Financial News

  • 2 January 2014, 10:28

Young People Sell Future Earnings To Investors

A new industry is offering people the chance to "sell" a portion of themselves to investors in return for a cut of their future earnings.

Start-up companies such as Pave match carefully vetted, mainly young individuals, known as "prospects" with those willing to offer a one-time cash infusion.

On average prospects seek to raise around $20,000 (12,100), although so far amounts have ranged between $3,000 (1,800) and $50,000 (30,300).

They choose to repay up to 10% of their future earnings on an annual basis for either five or 10 years.

Pave determines what the percentage repayment will be based on the qualifications of the candidate.

The company's co-founder and COO Oren Bass told Sky News: "There's a huge debt issue in the States, particularly for young people.

"They don't have a funding option that really enables them to make choices to think long-term. So there are two big issues that Pave addresses.

"One is that under the Pave agreement the payments are always linked to income so they are by definition always affordable, and that allows the prospect to actually take risks that they may not have taken if their funding was debt for example, which is a specified payment regardless of what happens to you during their lifetime.

"The second value proposition is that because real people are actually funding you, you can benefit from their guidance and their mentorship and advice."

Many of the prospects are social entrepreneurs who are saddled with student loans, but there are also journalists and musicians on the site.

Ify Walker has founded her own education recruitment company and is a typical prospect: bright, driven and keen to monetise her potential.

She told Sky News: "My husband and I went to law school and we both have several degrees and we walked out with over $200,000 dollars in loans.

"Pave is one of the very few organisations that is saying look, we have a solution to this: we want to accelerate the potential of young people and we want to do that immediately, we don't want to wait ten years for people to give their best selves to society, so let's actually do that now, let's take backers who have resources, let's connect them to people who have a vision and a goal and let's make that partnership work for the better of our community and our world."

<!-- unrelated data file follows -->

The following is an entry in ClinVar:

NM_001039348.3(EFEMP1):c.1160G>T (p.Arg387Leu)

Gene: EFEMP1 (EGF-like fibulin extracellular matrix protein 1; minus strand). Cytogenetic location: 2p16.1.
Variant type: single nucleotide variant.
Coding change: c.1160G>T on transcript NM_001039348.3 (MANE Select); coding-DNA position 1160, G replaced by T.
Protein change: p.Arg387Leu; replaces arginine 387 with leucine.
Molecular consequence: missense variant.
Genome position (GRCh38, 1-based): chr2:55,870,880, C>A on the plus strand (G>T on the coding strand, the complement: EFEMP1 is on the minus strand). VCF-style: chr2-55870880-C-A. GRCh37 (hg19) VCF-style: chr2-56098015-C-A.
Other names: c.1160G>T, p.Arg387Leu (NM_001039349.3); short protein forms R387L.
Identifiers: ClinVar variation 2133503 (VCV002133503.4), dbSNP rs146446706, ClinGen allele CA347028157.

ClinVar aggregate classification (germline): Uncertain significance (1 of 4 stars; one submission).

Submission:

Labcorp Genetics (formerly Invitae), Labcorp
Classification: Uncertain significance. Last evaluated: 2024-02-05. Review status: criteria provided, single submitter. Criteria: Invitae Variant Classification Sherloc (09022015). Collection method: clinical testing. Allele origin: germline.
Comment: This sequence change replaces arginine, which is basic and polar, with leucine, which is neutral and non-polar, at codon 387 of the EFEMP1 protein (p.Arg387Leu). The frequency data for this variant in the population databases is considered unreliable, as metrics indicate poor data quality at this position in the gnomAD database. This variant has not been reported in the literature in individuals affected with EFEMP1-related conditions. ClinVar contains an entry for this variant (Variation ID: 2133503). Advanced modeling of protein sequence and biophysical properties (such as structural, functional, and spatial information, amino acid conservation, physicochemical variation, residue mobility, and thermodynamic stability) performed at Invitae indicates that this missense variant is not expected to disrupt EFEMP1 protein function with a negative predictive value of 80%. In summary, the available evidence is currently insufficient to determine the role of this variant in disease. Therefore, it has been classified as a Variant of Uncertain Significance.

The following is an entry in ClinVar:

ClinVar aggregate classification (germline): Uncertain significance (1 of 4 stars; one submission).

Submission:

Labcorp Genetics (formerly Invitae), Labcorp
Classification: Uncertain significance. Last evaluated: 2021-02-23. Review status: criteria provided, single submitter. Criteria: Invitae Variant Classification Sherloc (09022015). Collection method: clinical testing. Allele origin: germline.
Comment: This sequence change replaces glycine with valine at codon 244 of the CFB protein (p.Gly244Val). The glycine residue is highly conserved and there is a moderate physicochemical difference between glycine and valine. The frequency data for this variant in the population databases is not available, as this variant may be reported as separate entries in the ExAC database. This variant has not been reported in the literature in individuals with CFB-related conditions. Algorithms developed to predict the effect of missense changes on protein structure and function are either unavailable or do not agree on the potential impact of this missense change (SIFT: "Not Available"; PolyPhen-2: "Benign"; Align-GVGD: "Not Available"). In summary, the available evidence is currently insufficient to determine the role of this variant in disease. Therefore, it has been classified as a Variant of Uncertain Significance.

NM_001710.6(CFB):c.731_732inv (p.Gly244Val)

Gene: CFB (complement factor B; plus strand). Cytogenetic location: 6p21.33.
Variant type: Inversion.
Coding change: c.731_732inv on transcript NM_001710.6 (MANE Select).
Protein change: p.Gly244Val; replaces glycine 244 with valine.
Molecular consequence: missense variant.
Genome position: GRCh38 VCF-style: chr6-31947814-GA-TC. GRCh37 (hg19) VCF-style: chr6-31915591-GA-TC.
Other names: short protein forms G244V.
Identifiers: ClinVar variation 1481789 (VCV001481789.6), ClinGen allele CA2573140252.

There are protections in place for those who choose this alternative method of funding.

If prospects don't earn above a certain amount, they don't have to pay, which sets the arrangement apart from a traditional fixed debt scenario, and if an individual becomes very successful they can choose to buy themselves out of the contract for five times the amount raised.

Almost half of the prospects at Pave use their investment to pay off punitive debt.

They also often have multiple backers, allowing them access to more expertise and networks than might be afforded by a single investor.

Upstart is another company with a similar set up.

It caps payments at up to 7% of earnings.

Like Pave, it takes a 3% fee from its "upstarts" and a smaller service fee from investors.

Hedge fund partner Benjamin Borton has invested in five upstarts.

He said: "There's an economic return and a social return.

"If you invest in a company, particularly a start-up company, the numbers would suggest that 50% of those will go out of business, whereas if you invest in a person, the chance of getting zero pay back is very low if you are good at choosing someone.

"So even if they take a job and that job doesn't work out, they can go on to the next one.

"If we can accelerate the speed with which these kids get to that place of optimal productivity, then we've done great and I think if you do that, then you are going to achieve a good rate of return as well."

So far 282 backers have invested more than $2m (1.2m) through Upstart. Almost 200 individuals have achieved their funding goals.

The state of Orgeon has recently given preliminary approval for public universities to pilot the model for students.

One company called Fantex is trying to sell stock in American football players, although it has had limited success so far.

Sceptics warn that this is an as-yet unregulated industry, and there is nothing to stop someone setting up a more exploitative business as long as it operates within the law.

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